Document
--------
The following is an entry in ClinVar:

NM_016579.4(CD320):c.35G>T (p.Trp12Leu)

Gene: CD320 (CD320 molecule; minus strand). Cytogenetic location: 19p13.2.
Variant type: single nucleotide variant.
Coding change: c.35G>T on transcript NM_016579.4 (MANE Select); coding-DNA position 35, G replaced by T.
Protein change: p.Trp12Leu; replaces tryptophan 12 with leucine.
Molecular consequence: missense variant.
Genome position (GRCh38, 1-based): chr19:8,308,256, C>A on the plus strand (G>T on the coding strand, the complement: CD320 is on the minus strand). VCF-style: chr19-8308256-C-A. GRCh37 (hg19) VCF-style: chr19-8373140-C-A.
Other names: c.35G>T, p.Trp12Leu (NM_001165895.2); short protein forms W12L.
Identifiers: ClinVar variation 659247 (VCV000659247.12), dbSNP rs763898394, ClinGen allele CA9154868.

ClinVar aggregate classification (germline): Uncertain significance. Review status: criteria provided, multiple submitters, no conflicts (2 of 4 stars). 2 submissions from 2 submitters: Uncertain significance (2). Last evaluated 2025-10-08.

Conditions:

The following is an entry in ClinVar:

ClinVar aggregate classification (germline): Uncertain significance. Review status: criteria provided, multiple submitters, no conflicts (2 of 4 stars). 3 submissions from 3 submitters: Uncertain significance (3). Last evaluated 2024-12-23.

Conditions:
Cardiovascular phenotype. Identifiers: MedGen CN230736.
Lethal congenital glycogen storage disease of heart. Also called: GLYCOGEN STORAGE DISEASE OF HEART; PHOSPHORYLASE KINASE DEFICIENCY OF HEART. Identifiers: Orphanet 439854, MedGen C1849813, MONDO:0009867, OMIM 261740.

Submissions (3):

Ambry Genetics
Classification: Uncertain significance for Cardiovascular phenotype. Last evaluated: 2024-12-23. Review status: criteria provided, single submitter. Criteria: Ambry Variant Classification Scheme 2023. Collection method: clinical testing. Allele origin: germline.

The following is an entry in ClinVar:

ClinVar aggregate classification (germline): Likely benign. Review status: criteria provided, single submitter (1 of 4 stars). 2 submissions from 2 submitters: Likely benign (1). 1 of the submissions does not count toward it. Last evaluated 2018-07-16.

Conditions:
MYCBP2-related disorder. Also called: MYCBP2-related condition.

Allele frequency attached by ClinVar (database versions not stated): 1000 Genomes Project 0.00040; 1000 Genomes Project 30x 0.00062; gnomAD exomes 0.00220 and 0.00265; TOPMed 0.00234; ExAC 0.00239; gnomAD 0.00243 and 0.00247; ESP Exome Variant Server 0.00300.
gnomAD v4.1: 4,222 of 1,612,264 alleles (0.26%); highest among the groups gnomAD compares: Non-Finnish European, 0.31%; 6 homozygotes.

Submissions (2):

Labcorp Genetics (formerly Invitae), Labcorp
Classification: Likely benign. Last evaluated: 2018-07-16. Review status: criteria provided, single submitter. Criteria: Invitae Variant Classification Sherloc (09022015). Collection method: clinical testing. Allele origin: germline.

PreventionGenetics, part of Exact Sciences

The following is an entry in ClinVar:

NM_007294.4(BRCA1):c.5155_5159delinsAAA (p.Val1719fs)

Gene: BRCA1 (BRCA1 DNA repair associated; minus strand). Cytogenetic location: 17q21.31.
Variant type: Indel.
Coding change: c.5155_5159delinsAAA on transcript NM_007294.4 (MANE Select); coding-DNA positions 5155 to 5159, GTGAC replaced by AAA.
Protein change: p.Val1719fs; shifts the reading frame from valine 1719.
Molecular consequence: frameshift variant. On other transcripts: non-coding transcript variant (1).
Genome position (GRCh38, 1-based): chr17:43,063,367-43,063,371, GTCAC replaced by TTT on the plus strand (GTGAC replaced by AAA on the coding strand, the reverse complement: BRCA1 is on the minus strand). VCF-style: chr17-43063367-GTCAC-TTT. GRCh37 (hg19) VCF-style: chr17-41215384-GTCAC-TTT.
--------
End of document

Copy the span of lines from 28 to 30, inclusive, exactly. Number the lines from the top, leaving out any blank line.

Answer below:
Labcorp Genetics (formerly Invitae), Labcorp
Classification: Likely benign. Last evaluated: 2018-07-16. Review status: criteria provided, single submitter. Criteria: Invitae Variant Classification Sherloc (09022015). Collection method: clinical testing. Allele origin: germline.

PreventionGenetics, part of Exact Sciences